What do we mean when we say something is religious? What do we mean when we say something is not religious? Do we ever stop to consider if the person we are speaking to or about understands the word religion in the same way that we do? These are all questions that drive the study of Implicit Religion, which began in the 1960s with the work Professor Canon Edward Bailey.
The Edward Bailey Centre for the Study of Implicit Religion at Bishop Grosseteste University, will serve as a hub for a wide range of activity including ranging from the Implicit Religion conference each May to work in local schools, university modules, research projects, and free public events. We will be running other conferences, symposiums and day events – all of which members of the public are welcome and encouraged to join us at. The centre aims to create new degree modules that are relevant and focused on Implicit Religion within Lincolnshire, to develop new degree courses that will bring international postgraduate students to BGU and be accessible for adults in Lincolnshire.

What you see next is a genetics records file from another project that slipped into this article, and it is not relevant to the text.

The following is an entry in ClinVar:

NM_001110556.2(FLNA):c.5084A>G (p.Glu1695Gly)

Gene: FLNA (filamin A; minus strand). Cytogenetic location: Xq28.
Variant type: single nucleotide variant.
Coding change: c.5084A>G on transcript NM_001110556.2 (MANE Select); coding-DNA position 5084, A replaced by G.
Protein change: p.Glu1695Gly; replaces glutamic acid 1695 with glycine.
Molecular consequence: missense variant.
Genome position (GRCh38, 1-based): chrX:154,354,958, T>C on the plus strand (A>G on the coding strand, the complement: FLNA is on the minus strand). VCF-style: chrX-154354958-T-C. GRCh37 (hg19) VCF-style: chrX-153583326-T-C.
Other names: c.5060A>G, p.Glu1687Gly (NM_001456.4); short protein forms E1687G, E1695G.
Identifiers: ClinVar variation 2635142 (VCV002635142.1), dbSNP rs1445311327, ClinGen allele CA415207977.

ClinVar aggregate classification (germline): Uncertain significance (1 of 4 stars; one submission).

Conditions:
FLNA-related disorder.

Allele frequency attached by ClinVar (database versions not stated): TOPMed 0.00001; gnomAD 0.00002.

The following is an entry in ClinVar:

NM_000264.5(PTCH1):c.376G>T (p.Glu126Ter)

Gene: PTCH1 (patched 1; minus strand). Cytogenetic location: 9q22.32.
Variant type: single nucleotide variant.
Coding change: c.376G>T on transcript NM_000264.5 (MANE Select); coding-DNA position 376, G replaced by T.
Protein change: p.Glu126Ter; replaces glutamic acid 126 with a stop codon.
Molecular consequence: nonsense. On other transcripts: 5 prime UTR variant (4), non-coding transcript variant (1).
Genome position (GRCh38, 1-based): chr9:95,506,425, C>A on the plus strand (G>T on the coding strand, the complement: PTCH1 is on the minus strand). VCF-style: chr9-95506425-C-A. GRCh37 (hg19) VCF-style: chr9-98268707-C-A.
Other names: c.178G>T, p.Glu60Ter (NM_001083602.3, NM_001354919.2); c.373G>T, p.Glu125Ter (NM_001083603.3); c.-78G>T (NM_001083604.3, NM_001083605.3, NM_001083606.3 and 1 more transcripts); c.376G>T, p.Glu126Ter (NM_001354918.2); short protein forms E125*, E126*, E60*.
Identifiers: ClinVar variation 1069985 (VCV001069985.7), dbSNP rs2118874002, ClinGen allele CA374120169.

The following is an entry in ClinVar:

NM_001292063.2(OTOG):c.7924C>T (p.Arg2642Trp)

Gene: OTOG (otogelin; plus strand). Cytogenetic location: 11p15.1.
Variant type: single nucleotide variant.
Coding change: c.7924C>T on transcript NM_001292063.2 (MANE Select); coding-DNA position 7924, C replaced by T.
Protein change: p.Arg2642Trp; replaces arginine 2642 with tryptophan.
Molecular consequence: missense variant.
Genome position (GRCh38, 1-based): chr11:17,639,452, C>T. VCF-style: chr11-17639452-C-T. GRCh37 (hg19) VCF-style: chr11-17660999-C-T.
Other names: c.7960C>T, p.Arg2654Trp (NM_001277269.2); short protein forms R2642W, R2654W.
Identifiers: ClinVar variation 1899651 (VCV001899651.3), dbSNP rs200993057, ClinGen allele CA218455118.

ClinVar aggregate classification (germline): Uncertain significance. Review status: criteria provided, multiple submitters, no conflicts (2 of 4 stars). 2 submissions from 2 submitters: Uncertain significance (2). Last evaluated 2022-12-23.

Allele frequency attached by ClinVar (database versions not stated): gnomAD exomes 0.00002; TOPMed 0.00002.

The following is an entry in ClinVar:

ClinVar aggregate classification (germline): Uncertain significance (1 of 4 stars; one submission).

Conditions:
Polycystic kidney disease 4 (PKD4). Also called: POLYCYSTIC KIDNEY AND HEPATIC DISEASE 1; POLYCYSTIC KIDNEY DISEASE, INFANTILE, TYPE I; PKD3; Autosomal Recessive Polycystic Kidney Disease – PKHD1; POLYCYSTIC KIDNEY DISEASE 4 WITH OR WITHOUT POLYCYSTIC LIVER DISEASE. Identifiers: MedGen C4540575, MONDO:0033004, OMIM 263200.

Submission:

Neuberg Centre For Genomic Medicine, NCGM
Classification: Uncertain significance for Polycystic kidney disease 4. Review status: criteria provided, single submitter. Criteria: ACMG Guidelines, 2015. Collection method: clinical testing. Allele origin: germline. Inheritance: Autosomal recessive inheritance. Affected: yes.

Implicit Religion focuses on commitments, rituals, actions, rites of passage, behaviours and beliefs that appear in things we would not normally think of as ‘religious’, for example the game of football or knitting communities. To this end Edward Bailey suggested three areas for focus: commitment, integrating foci, and intensive concerns with extensive effects. These have been explored in a wide range of topics from art, shopping, Elvis fans, pilgrimage, Occupy protests, video games, Starbucks, punk rock, elective childlessness, animal rights, tattoos and sport.